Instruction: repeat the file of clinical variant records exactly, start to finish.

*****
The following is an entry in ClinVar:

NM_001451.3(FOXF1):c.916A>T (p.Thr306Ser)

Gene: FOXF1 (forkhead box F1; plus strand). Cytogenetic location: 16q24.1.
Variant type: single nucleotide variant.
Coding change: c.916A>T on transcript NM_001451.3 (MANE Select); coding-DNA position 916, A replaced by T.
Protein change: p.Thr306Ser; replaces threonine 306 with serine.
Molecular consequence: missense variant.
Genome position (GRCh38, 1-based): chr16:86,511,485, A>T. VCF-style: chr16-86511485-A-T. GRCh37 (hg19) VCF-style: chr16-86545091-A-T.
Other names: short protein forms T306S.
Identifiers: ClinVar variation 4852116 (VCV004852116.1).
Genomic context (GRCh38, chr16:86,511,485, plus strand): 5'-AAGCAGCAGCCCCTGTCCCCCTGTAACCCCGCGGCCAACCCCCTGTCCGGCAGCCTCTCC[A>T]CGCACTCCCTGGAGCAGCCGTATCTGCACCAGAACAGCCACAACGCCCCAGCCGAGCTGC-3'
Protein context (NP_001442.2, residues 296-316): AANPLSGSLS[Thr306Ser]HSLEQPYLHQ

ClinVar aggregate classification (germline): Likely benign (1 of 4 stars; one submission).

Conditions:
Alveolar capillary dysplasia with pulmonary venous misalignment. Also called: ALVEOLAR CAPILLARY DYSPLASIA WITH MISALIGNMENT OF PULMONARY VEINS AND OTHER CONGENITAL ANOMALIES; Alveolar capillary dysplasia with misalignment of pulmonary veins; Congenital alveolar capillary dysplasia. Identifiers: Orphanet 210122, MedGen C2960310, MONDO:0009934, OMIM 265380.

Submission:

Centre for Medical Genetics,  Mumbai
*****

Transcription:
The following is an entry in ClinVar:

NM_001451.3(FOXF1):c.916A>T (p.Thr306Ser)

Gene: FOXF1 (forkhead box F1; plus strand). Cytogenetic location: 16q24.1.
Variant type: single nucleotide variant.
Coding change: c.916A>T on transcript NM_001451.3 (MANE Select); coding-DNA position 916, A replaced by T.
Protein change: p.Thr306Ser; replaces threonine 306 with serine.
Molecular consequence: missense variant.
Genome position (GRCh38, 1-based): chr16:86,511,485, A>T. VCF-style: chr16-86511485-A-T. GRCh37 (hg19) VCF-style: chr16-86545091-A-T.
Other names: short protein forms T306S.
Identifiers: ClinVar variation 4852116 (VCV004852116.1).
Genomic context (GRCh38, chr16:86,511,485, plus strand): 5'-AAGCAGCAGCCCCTGTCCCCCTGTAACCCCGCGGCCAACCCCCTGTCCGGCAGCCTCTCC[A>T]CGCACTCCCTGGAGCAGCCGTATCTGCACCAGAACAGCCACAACGCCCCAGCCGAGCTGC-3'
Protein context (NP_001442.2, residues 296-316): AANPLSGSLS[Thr306Ser]HSLEQPYLHQ

ClinVar aggregate classification (germline): Likely benign (1 of 4 stars; one submission).

Conditions:
Alveolar capillary dysplasia with pulmonary venous misalignment. Also called: ALVEOLAR CAPILLARY DYSPLASIA WITH MISALIGNMENT OF PULMONARY VEINS AND OTHER CONGENITAL ANOMALIES; Alveolar capillary dysplasia with misalignment of pulmonary veins; Congenital alveolar capillary dysplasia. Identifiers: Orphanet 210122, MedGen C2960310, MONDO:0009934, OMIM 265380.

Submission:

Centre for Medical Genetics,  Mumbai